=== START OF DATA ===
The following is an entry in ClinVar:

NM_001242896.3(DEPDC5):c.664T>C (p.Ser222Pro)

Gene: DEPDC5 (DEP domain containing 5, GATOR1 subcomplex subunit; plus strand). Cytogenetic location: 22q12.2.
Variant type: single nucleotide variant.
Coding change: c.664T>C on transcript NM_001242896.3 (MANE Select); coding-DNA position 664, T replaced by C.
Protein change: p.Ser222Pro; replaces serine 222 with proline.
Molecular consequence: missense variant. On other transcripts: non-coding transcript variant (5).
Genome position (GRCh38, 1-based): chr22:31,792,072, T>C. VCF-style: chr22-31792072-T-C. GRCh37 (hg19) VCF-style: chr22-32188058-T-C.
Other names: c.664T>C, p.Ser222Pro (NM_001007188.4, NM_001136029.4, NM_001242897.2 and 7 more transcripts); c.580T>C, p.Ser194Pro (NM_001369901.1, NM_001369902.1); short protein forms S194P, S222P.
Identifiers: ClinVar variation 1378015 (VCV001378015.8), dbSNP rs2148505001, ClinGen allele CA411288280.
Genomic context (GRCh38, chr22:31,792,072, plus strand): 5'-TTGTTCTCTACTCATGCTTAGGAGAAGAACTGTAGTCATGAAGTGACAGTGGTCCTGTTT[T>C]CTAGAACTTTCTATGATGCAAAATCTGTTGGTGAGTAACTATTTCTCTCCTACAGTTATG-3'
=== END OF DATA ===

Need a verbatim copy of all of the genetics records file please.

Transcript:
The following is an entry in ClinVar:

NM_001242896.3(DEPDC5):c.664T>C (p.Ser222Pro)

Gene: DEPDC5 (DEP domain containing 5, GATOR1 subcomplex subunit; plus strand). Cytogenetic location: 22q12.2.
Variant type: single nucleotide variant.
Coding change: c.664T>C on transcript NM_001242896.3 (MANE Select); coding-DNA position 664, T replaced by C.
Protein change: p.Ser222Pro; replaces serine 222 with proline.
Molecular consequence: missense variant. On other transcripts: non-coding transcript variant (5).
Genome position (GRCh38, 1-based): chr22:31,792,072, T>C. VCF-style: chr22-31792072-T-C. GRCh37 (hg19) VCF-style: chr22-32188058-T-C.
Other names: c.664T>C, p.Ser222Pro (NM_001007188.4, NM_001136029.4, NM_001242897.2 and 7 more transcripts); c.580T>C, p.Ser194Pro (NM_001369901.1, NM_001369902.1); short protein forms S194P, S222P.
Identifiers: ClinVar variation 1378015 (VCV001378015.8), dbSNP rs2148505001, ClinGen allele CA411288280.
Genomic context (GRCh38, chr22:31,792,072, plus strand): 5'-TTGTTCTCTACTCATGCTTAGGAGAAGAACTGTAGTCATGAAGTGACAGTGGTCCTGTTT[T>C]CTAGAACTTTCTATGATGCAAAATCTGTTGGTGAGTAACTATTTCTCTCCTACAGTTATG-3'